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A Centers for Disease Control (CDC) advisory panel voted Sunday overwhelmingly in favor of recommending that Americans over the age of 74, and certain groups of frontline essential workers, receive COVID-19 vaccines as the second-highest priority group.
According to The New York Times, the new recommendations by the Advisory Committee on Immunization Practices would result in about 30 million frontline workers, including teachers, first responders, and grocery store workers, receiving the vaccine around the same time as Americans over the age of 74. These vaccines would be distributed after the highest priority group — nursing home residents, nursing home staff, and health care workers — receive vaccines.
The panel’s recommendations are non-binding, and still have to be approved by CDC Director Dr. Robert Redfield, who has expressed support for prioritizing the vaccine for people over the age of 70. The new group constitutes around 50 million Americans.
The move comes after the advisory panel expressed support for a far different vaccine distribution framework, one that prioritized nearly 87 million essential workers ahead of Americans over age 65, and appealed to “equity” as a factor in doing so.
“Racial and ethnic minority groups are disproportionally represented in many essential industries and live in communities that are disproportionally affected,” reads the committee’s meeting notes from November 23. The meeting notes also argue that vaccinating essential workers first provides “an opportunity to really impact equity.”
While the panel’s discussions were never formally offered as recommendations, public health experts who supported such a policy made their motivations publicly known.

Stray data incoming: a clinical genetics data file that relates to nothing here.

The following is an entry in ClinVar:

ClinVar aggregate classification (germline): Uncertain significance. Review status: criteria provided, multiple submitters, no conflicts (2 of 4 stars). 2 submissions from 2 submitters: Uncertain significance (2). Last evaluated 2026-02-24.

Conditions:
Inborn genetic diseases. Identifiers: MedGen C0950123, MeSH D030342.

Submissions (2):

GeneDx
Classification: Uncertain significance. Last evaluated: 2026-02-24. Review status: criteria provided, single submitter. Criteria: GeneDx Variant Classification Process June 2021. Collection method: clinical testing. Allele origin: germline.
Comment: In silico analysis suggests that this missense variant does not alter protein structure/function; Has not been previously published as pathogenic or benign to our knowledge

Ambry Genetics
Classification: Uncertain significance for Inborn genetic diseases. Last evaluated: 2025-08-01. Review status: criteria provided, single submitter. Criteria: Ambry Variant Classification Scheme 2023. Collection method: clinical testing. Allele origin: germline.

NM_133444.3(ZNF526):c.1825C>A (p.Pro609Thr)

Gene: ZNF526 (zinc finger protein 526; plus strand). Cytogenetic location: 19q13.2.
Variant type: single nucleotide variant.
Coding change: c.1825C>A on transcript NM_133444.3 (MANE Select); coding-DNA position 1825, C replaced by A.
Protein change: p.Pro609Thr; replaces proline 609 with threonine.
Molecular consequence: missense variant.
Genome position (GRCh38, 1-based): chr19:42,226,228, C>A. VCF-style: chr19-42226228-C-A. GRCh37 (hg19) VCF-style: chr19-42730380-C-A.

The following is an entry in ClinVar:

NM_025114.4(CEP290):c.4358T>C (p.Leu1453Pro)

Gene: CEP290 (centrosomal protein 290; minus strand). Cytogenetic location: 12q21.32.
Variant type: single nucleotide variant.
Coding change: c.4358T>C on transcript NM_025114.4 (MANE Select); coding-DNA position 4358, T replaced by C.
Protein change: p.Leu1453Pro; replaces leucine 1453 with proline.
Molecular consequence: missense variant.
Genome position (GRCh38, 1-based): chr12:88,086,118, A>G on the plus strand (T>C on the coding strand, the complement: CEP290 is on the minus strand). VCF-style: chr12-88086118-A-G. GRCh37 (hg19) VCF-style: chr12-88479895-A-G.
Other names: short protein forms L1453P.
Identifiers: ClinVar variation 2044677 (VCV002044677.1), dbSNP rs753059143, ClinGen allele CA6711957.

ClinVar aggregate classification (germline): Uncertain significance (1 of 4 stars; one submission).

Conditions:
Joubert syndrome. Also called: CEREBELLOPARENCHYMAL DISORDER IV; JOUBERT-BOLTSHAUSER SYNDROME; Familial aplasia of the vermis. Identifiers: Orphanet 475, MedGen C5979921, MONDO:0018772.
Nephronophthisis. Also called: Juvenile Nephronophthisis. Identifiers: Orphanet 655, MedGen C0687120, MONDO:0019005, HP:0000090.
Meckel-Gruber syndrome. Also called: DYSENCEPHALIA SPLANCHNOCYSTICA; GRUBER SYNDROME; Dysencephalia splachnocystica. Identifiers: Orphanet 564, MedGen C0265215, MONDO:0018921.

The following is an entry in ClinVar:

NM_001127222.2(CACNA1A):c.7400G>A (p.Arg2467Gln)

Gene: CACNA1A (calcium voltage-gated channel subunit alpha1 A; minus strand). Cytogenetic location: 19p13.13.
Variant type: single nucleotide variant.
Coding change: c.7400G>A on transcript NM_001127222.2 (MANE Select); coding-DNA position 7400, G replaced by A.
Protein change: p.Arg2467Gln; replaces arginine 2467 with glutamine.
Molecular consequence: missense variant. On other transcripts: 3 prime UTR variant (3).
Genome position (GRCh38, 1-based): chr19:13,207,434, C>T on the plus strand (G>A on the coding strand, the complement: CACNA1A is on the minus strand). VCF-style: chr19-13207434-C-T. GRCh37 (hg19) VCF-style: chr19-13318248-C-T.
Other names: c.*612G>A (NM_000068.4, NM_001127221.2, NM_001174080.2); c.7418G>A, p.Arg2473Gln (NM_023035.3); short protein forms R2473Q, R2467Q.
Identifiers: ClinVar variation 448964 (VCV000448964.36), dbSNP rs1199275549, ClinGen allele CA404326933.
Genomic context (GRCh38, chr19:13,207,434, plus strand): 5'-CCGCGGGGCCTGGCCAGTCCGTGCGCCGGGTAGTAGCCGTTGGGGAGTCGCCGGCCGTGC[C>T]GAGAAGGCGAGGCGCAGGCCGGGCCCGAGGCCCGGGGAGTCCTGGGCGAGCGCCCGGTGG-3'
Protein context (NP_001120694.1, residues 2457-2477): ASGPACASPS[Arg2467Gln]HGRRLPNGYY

“If we’re serious about valuing equity, we need to have that baked in early in the vaccination process,” Dr. Beth Bell, a CDC advisory committee panelist and professor of global health at the University of Washington, told The Washington Post.
“Older populations are whiter,” Dr. Harald Schmidt, professor of health policy and ethics at the University of Pennsylvania, told The New York Times. “Society is structured in a way that enables them to live longer. Instead of giving additional health benefits to those who already had more of them, we can start to level the playing field a bit.”
In early December, Dr. Redfield’s office pushed back against the panel’s suggestions that they might formally recommend distributing the COVID-19 vaccine based on equity.
Dr. Redfield looks forward to future recommendations that, based on vaccine availability, demonstrate that we as a Nation also prioritize the elderly (>70 yo) who reside in multi-generation households. Often our Hispanic, Black and Tribal Nations families care for their elderly in multigenerational households and they are also at significant risk. This framework, in addition to the ACIP guidance, will ensure a more equitable distribution to those most at risk for hospitalizations and fatalities.